More (awesome) videos can be found at the original Vimeo page:

http://vimeo.com/ztresearch/videos

(Why link to that blog? It offered nothing extra to the videos)


Or, if you want to go a level deeper, go to the video poster's own site: http://www.ztresearch.com/


A video that went viral 5 years ago pops up on HN three times in two days. What's up?


Something to do with the alignment of mars, the earth and the moon I think...


Could have something to do with the intensity of the storm we experienced here in NYC yesterday....

http://www.travelerstoday.com/articles/2357/20120718/nyc-sto...


Every time I see that picture it makes me hate Instagram a little bit more.


Ya, is there a clean version of that picture somewhere?


Any reason in particular for that? Seems a bit harsh.


It removes all the fine features from the funnel, most of the color and contrast information, and shrinks the resolution. It made this photo worse in every way.


To be fair, that image wouldn't exist (nor would we be having this discussion) otherwise as it wouldn't have been published to Instagram. I can't comment in regards to the photographer's filter preference though...


Maybe the resolution would have been the same. But it's possible to upload a photo in Instagram without stopping to apply a filter, isn't it?


Nope, you can go sans filter. It's actually the first option - you have to scroll past it to get to the modifying filters. You can see it in step 2 here: http://help.instagram.com/customer/portal/articles/168150-ta...


This photo would have been incredible without the filters. Without Instagram, applying filters to every photo wouldn't be becoming the norm.


Does anyone know how close prosumer/off the shelf technology can get to reproducing this?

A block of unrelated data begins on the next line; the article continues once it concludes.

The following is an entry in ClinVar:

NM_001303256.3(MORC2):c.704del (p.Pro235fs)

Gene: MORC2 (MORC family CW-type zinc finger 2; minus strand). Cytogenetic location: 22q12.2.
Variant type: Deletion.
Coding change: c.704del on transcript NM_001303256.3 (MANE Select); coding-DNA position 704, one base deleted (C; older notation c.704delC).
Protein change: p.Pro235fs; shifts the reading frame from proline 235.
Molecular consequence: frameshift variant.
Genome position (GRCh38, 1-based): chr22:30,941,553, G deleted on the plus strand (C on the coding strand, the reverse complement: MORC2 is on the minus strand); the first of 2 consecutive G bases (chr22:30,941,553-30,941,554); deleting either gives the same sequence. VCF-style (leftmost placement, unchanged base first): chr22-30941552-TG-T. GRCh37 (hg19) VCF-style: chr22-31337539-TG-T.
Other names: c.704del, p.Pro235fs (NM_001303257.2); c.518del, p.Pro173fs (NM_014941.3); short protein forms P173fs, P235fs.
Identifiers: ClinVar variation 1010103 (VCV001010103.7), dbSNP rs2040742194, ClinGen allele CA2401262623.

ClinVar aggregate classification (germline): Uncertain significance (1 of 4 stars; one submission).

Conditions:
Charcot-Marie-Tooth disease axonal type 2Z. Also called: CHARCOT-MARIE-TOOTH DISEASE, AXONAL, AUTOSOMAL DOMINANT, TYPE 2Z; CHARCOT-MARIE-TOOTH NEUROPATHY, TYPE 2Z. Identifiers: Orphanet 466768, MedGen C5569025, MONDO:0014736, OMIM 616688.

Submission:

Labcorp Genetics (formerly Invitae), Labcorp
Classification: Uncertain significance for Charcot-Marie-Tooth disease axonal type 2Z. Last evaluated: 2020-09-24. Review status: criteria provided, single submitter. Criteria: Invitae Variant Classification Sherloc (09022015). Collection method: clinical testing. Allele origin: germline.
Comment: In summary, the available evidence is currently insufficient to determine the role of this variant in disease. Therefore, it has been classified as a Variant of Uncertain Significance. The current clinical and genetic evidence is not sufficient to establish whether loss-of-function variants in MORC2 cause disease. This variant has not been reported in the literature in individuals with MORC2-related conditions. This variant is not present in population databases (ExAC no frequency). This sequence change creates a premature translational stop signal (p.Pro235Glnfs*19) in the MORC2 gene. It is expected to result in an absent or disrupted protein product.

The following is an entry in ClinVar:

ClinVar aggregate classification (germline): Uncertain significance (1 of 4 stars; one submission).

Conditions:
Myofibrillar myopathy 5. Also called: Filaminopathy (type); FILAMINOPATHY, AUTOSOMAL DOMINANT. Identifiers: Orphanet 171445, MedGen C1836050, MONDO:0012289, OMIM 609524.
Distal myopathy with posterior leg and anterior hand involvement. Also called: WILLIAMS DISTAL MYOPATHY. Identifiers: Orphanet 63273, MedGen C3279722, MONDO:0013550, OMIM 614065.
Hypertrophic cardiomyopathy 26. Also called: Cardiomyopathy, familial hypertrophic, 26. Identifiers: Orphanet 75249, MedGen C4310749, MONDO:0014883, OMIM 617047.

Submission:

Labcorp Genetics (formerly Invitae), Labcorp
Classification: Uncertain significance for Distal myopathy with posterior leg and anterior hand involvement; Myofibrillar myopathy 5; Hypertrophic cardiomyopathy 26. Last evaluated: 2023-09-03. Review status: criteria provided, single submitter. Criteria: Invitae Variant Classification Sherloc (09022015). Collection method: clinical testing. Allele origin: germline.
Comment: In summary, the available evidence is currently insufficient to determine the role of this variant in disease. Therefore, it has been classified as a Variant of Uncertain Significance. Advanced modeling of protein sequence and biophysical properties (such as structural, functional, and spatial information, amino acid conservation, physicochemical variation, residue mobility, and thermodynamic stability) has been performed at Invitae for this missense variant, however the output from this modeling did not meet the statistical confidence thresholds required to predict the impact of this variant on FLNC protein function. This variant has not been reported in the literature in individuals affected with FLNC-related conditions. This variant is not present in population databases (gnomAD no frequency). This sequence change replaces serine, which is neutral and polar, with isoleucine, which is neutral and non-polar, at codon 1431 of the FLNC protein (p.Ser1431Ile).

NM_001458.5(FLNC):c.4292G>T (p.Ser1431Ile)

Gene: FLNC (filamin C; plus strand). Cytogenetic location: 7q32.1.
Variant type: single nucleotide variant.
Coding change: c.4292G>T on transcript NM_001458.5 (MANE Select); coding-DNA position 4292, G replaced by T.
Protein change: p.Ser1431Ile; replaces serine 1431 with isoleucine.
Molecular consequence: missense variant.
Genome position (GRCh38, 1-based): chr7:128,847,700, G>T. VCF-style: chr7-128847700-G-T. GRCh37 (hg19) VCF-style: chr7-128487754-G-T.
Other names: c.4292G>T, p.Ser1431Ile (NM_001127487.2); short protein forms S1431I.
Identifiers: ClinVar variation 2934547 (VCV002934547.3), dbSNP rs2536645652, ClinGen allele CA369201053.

I've seen 1000fps on prosumer cameras, before, but are we close to 5,000 even on sub-$1000 cameras?


I bet you could do it with 5 1000fps cameras and some software trickery. The algorithm would likely be very similar to those used for superresolution merging of multiple photographs of the same scene.


I think you're probably right.

The biggest problem I see is storage if you hack something together. Not just raw storage, because that is an issue, but how fast you can clear the buffer and get the image to disk.


Nikola Tesla would have loved being alive with today's camera technology.


I get the impression he knew what was going on without the cameras.


I think that goes without saying, the point being that it's still amazing to see it with the high speed camera.


Former discussion (the links is now dead) from last week: http://news.ycombinator.com/item?id=4247484


This says "Any use requires licensing via [...]", and yet the web page doesn't indicate that it obtained any such license.

So, is this illegally copied material on the top 1 spot of HN?


No replies, just downvotes on an honest question. Can somebody please answer and enlighten me? Thanks.


I love how once the circuit to ground is established it just pumps power through it until it is fully discharged.